As touched on above, this mass of information poses a daunting task in making any kind of sense of it all. Even when narrowing down the parameters of the monitoring (i.e., when you’re monitoring just conversations about one or a few brands, or a handful of keywords, which is typically what a company would be doing), the amount of information can still be overwhelming. Fortunately, over the past few years, a multitude of services have popped up to help us as researchers make sense of all the conversations we’re trying to track. Many of these are free. There are also many fee-based services. Not surprisingly, the fee-based services generally provide a more comprehensive array of tools, offer more robust analysis, and have more accurate sentiment analysis algorithms. In short, you get what you pay for, so generally speaking, if you need comprehensive and robust tools, the fee-based services are the way to go. Some of the more well-known services include Radian6, Sysomos, eCairn and BrandWatch.
At this point in the evolution of social media monitoring, a number of important caveats need to be kept in mind when incorporating it into your market research programs. The top ones are: 1) Not all of the Web is accessible by monitoring bots/crawlers, such as large parts of Facebook; 2) Keyword analysis is still a work in progress in terms of accurately identifying keywords (though it’s quickly improving); 3) The ability to segment the information (e.g., by demographics, geographically, by business identifiers) is still not possible from most social media sources (though researchers are actively looking at ways to layer this onto the information); 4) The conversations we’re listening to don’t pertain to any specific question (as in a traditional survey) or in many cases even a particular topic. Thus, the context of much of the information is missing.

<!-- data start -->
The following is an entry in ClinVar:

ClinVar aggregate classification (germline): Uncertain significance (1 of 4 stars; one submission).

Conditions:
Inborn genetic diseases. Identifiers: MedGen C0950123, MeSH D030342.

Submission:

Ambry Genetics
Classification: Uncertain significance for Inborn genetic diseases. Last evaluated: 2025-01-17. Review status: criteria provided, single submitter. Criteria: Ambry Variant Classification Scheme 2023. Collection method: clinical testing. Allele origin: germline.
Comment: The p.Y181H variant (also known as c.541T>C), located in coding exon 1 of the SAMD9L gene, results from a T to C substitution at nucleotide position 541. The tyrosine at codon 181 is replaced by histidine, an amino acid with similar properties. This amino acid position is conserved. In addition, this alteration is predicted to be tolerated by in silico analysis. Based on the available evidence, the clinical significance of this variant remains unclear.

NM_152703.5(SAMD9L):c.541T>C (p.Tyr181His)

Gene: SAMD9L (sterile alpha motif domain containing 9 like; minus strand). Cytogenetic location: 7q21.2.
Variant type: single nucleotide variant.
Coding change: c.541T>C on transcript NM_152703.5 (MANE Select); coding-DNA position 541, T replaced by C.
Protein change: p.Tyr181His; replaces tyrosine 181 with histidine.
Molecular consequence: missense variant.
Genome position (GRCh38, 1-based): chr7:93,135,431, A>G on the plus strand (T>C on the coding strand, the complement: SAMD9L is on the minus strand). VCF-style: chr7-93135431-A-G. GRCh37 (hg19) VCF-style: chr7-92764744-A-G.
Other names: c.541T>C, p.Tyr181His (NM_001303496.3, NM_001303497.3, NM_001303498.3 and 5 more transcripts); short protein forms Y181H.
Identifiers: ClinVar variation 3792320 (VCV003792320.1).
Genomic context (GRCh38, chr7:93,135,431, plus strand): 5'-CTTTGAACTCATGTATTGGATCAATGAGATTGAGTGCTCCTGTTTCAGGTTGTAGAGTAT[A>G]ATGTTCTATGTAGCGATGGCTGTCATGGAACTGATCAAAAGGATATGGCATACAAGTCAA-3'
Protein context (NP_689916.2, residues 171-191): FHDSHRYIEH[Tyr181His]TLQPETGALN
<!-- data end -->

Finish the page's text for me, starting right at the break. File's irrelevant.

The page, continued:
Despite these caveats, the magnitude of the information, and the ease and low cost of obtaining it make social media monitoring too attractive to ignore. Plus, in fairly short order the caveats/problems noted above should largely resolve themselves: keyword analysis accuracy is getting better; identifying customers, fans, key influencers, etc., is improving, through source tagging; engagement techniques with customers, fans, key influencers, can help in filling in the context gap by following up with them and asking questions and soliciting advice from them (and this not only provides valuable information, but also nurtures strong relationships with mavens for your brand).